Construction contracts for the Bahraini stretch of the 115-km new multi-million-dollar A-B pipeline between Saudi Arabia and Bahrain will be awarded before the end of the year, said Bahrain’s Energy Minister Dr Abdul-Hussain bin Ali Mirza.
The construction contracts for the 43-km Saudi onshore stretch have been awarded. Contracts have also been awarded for the offshore 41-km stretch of the pipeline, which will be completed in the second quarter of the 2018, said Dr Mirza.
Earlier, inaugurating the third Pipeline Operations & Management Middle East Conference & Exhibition in Bahrain, the minister said Bahrain was in the process of replacing, and rerouting the 55 km A-B pipeline, between Saudi Arabia and Bahrain. The current A-B pipeline, was built in 1945 and was considered in its days as the longest pipeline in the region.
Since that time, urban encroachment is happening continuously on the pipeline, which has a capacity of 230,000 barrels per day (bpd).
The new A-B pipeline is 115 km long, and the operating capacity has increased from 230,000 barrels per day (bpd) to 350,000 bpd, with 400,000 bpd design capacity, he says.
It starts from Aramco Abqaiq Plant in Saudi Arabia and runs to the Bapco refinery. The new pipeline extends over Saudi Arabia's 43 km onshore, 41 km offshore under the sea between Saudi and Bahrain and 31 km onshore Bahrain. The expected mechanical completion is Q2-2018.
Dr Mirza says pipelines play a key role in the oil and gas industry as they are the most economical and safest method for transporting fuel. Without efficiently maintained oil pipelines, petroleum products will not smoothly reach the multitude of customers worldwide, he says.
Pipelines provide the most efficient means of transportation over long distances for moving large quantities of crude oil, petroleum products, liquefied natural gas, aviation fuel, chemicals or feedstock.
Since pipelines deal with the movement of hydrocarbons, from fields to markets integrity is important. Timely inspection of pipeline assets by experts is a must in order to identify efficiency and safety issues. The region, being a major oil and gas hub, will have to be alert to new ways to improve pipeline integrity.
Billions of dollars are invested by oil and gas producers to address health, safety and security, and environment concerns, while planning and assembling pipeline networks.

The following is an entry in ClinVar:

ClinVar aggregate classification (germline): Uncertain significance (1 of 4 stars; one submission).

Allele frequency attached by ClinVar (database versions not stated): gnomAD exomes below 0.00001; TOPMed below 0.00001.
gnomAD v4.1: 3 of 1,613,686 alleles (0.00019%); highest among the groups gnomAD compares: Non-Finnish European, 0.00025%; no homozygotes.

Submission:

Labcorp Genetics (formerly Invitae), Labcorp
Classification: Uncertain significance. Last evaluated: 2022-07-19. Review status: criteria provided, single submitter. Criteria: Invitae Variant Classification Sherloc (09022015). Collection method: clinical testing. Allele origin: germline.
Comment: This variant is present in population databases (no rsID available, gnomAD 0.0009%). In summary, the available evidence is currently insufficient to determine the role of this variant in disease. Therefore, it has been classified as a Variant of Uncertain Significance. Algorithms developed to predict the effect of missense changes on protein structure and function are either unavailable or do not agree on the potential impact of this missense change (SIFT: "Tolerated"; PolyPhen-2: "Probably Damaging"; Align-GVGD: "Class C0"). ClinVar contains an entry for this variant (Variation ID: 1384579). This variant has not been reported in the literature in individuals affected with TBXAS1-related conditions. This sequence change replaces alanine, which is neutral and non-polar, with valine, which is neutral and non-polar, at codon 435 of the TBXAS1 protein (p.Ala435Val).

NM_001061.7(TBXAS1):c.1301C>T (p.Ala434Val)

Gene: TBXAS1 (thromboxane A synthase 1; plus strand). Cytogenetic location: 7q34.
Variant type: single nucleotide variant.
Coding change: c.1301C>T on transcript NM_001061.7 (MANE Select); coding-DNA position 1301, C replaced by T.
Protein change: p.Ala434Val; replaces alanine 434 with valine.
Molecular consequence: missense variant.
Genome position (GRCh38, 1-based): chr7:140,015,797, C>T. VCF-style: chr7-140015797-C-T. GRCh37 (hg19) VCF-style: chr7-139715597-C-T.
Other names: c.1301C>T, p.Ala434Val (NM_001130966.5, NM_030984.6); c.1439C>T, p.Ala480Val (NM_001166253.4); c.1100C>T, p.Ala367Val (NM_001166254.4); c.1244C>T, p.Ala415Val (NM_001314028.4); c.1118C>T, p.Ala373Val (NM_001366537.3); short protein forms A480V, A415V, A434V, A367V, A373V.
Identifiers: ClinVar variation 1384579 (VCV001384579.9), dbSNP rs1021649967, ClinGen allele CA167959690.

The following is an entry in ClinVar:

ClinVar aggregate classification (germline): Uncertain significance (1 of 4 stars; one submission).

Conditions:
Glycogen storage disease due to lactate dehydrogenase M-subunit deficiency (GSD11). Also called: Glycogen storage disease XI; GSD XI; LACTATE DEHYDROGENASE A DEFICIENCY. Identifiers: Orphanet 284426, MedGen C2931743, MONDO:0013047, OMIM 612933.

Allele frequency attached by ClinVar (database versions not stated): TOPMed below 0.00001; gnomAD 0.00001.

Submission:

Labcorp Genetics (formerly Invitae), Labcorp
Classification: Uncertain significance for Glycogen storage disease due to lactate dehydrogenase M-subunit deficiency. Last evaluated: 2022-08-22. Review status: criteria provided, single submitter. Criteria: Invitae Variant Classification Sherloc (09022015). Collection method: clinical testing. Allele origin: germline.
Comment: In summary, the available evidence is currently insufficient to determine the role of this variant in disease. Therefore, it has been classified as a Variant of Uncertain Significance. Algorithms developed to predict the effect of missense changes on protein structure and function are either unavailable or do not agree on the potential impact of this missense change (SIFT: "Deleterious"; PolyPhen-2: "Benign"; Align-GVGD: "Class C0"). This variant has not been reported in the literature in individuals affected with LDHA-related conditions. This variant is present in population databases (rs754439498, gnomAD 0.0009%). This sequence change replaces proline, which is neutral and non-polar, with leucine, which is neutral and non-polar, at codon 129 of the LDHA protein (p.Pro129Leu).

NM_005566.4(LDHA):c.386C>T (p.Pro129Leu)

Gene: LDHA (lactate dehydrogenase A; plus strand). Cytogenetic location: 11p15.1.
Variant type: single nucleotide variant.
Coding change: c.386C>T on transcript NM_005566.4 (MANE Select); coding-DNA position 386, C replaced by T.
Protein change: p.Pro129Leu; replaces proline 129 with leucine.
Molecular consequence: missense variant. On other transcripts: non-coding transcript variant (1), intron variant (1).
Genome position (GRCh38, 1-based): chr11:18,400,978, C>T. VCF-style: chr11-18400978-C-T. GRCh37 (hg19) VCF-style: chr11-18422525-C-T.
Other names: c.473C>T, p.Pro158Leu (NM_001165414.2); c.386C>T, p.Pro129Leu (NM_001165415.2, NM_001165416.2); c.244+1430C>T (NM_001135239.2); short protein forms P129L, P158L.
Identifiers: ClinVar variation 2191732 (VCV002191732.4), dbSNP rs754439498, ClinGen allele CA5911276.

“As offshore exploration moves into deeper and more hostile waters, we need to have stronger pipelines. Oil and gas industries operate, in harsh deserts and deep seas, where equipment in deep sea environments, are constantly exposed to a wide range of environmental conditions, leaving them vulnerable,” he says.
It makes more sense to invest in preventive actions, than counting the losses due to inaction. This is true in the pipeline industry as well. Several decades of oil and gas exploration, has caused many pipeline networks to exceed their original design lives. In the oil industry, pipeline damage can ultimately result in oil and gas leakage, which will affect uninterrupted flow of oil and gas.
Also, since the GCC economies are highly dependent on oil and gas industries, it is a good idea to look into costs incurred, due to degradation of the pipeline infrastructure, for the transportation and storage of natural gas, crude oil, and refined petroleum products. Pipeline leaks can contaminate the nearby water sources, and air and pose fire hazards.
There are many challenges to overcome, while securing pipeline networks, and the best way to do so is to act collaboratively.
Safe and reliable transportation of oil and gas remain essential, for sustaining regional economic health and growth.
Risks increase with ageing transportation networks, which affect the efficiency, if not well maintained on time.
Even as concerns over pipeline safety looms, modern technology is increasingly improving the ease of monitoring process, Dr Mirza adds.